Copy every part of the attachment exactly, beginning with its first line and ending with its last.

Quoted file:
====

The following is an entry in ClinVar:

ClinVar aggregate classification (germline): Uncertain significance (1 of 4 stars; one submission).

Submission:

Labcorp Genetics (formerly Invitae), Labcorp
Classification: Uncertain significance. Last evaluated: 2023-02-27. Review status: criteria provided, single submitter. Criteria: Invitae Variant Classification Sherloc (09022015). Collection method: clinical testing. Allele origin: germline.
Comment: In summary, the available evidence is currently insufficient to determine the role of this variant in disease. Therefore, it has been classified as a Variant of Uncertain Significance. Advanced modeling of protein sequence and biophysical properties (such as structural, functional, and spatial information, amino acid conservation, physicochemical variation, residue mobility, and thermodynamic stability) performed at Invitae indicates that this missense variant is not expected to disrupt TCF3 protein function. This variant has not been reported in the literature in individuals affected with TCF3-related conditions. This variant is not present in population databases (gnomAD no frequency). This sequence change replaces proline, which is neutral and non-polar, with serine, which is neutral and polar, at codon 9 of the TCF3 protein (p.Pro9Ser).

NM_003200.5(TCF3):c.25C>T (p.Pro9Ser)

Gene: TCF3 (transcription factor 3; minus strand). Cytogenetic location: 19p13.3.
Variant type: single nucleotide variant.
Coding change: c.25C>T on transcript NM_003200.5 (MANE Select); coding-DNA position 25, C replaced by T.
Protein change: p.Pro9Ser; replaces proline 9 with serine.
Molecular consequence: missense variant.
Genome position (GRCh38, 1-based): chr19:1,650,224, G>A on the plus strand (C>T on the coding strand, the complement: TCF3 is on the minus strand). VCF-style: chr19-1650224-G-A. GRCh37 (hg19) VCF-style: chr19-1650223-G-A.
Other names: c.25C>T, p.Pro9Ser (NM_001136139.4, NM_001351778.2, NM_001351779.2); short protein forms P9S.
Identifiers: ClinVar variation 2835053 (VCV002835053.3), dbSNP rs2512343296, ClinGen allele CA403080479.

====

The following is an entry in ClinVar:

ClinVar aggregate classification (germline): Uncertain significance (1 of 4 stars; one submission).

Submission:

Labcorp Genetics (formerly Invitae), Labcorp
Classification: Uncertain significance. Last evaluated: 2023-02-27. Review status: criteria provided, single submitter. Criteria: Invitae Variant Classification Sherloc (09022015). Collection method: clinical testing. Allele origin: germline.
Comment: In summary, the available evidence is currently insufficient to determine the role of this variant in disease. Therefore, it has been classified as a Variant of Uncertain Significance. Advanced modeling of protein sequence and biophysical properties (such as structural, functional, and spatial information, amino acid conservation, physicochemical variation, residue mobility, and thermodynamic stability) performed at Invitae indicates that this missense variant is not expected to disrupt TCF3 protein function. This variant has not been reported in the literature in individuals affected with TCF3-related conditions. This variant is not present in population databases (gnomAD no frequency). This sequence change replaces proline, which is neutral and non-polar, with serine, which is neutral and polar, at codon 9 of the TCF3 protein (p.Pro9Ser).

NM_003200.5(TCF3):c.25C>T (p.Pro9Ser)

Gene: TCF3 (transcription factor 3; minus strand). Cytogenetic location: 19p13.3.
Variant type: single nucleotide variant.
Coding change: c.25C>T on transcript NM_003200.5 (MANE Select); coding-DNA position 25, C replaced by T.
Protein change: p.Pro9Ser; replaces proline 9 with serine.
Molecular consequence: missense variant.
Genome position (GRCh38, 1-based): chr19:1,650,224, G>A on the plus strand (C>T on the coding strand, the complement: TCF3 is on the minus strand). VCF-style: chr19-1650224-G-A. GRCh37 (hg19) VCF-style: chr19-1650223-G-A.
Other names: c.25C>T, p.Pro9Ser (NM_001136139.4, NM_001351778.2, NM_001351779.2); short protein forms P9S.
Identifiers: ClinVar variation 2835053 (VCV002835053.3), dbSNP rs2512343296, ClinGen allele CA403080479.